A colleague just lost his 93-year-old father. A former student invited friends to join her in mourning her beloved Portuguese water dog. An old pal bade a sad farewell to the Toyota he had driven for almost 17 years. An ex-colleague served up a 1500-word paean to the octogenarian mother in Texas no one outside her immediate circle had met. The encomium included her mom’s prize-winning chili recipe.
I know all this because every day, someone I “know” on Facebook announces a deep and personal loss. I use quotes around that verb because in some cases I have never met these so-called friends. Rather they are virtual acquaintances, friends of friends, friends of relatives, people with whom I share professional or other connections. Even some of the contacts I do (more or less) know are voices from the far, distant past: high school classmates, remote relatives, love interests from long, long ago. And there they are, publicly proclaiming their anguish.
Old-schooled as I am in the procedures of proper etiquette, I often offer a commiserative comment: “Your mom was lucky to have you!” “So sorry about Fido.” “Wow, what a car,” and so forth. Somehow I cannot bring myself to press “like” when the subject is loss.
Somehow I cannot bring myself to press “like” when the subject is loss.
But somewhere between my brain and my keyboard, the sorrowful shout-out seems to get stuck. Grief to me has never been an occasion for public clamoring. In some countries I have visited, including China and Taiwan, families hire professional mourners to dance, pound drums and wail in honor of those departed – sometime for years at a time. New Orleans jazz funerals are loud and raucous – weirdly entertaining, actually. But once the body is in the ground, it’s back to work and enough with the chest-pounding. When did all these people (whom I wouldn’t recognize if we shared an elevator) decide to share their sadness with the entire known world?
For a book I wrote some years ago, I studied American grieving practices. In the 19th century, friends and neighbors came by to view the deceased, typically laid out in the parlor, wearing his or her Sunday finest. Some people made jewelry out of a loved one’s hair. And as photography became accessible, death portraits were not uncommon. Still, but for the obituary in the local newspaper, the pain remained primarily private: All in the extended family, so to speak.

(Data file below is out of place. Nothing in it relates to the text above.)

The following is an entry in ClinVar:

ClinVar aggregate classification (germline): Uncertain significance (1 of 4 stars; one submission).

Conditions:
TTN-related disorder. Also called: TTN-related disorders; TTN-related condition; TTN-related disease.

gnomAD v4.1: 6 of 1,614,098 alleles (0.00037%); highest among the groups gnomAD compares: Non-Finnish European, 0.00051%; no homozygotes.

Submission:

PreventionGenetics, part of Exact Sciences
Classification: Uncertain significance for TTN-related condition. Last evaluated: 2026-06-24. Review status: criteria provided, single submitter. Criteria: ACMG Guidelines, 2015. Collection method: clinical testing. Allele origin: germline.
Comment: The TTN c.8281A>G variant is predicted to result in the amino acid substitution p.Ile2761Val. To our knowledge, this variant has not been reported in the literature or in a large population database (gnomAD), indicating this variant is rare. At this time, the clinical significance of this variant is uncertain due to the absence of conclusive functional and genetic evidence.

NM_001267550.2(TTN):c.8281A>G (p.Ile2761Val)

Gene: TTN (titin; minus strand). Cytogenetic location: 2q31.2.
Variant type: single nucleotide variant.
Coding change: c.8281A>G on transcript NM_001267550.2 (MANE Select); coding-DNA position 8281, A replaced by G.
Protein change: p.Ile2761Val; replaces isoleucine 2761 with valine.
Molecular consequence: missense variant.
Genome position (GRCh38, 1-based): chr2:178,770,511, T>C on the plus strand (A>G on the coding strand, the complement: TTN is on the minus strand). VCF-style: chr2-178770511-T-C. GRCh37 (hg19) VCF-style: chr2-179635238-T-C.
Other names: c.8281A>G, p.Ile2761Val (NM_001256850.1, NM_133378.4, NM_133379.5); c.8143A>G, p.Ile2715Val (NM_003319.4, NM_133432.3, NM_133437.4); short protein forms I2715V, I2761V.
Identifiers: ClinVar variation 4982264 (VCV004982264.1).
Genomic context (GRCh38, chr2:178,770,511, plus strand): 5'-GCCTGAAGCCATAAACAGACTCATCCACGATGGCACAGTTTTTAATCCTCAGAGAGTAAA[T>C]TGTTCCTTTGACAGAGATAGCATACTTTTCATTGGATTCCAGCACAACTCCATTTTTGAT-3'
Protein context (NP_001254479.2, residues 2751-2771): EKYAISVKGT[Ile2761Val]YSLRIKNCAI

Future historians seeking to determine when we became a culture of coast-to-coast, poor-me sympathy seekers will likely date that development to the end of the last century, when electronic communication began to tighten its grip on our collective crania. “So sorry about your Dad!” read an early generation email in 1992. That one message should have been my tipoff.
Somewhere between my brain and my keyboard, the sorrowful shout-out seems to get stuck. Grief to me has never been an occasion for public clamoring.
Emily Post, whose etiquette guide resided in my family’s library, reminded me always to send hand-written condolence notes, preferably on monogrammed Crane notecards, engraved-not-embossed, and ecru in hue. Even now that Emily has gone modern, conceding that an email message is acceptable upon immediate word of a death, she stresses that an email should be followed with a handwritten note. Ditto, says Emily, for online/social media: Do send that note.
Those same future historians will write many wise treatises on the confessional nature of 21st-century America. We declare our addictions, our weight struggles, our sex habits, our exercise regimes, our creepy eccentricities – well, what don’t we advertise to anyone who will watch, read or listen? So I suppose it is little wonder that grief is a billboard-adventure as well.
Me, I will withstand my family’s withering insistence that I am a blonde, blue-eyed dinosaur, the last living American who buys notecards and postage stamps by the gross. I did send a note about my colleague’s father. And the Portuguese water dog. And the chili-cooking mom. But not the Toyota. He’s on his own for that one.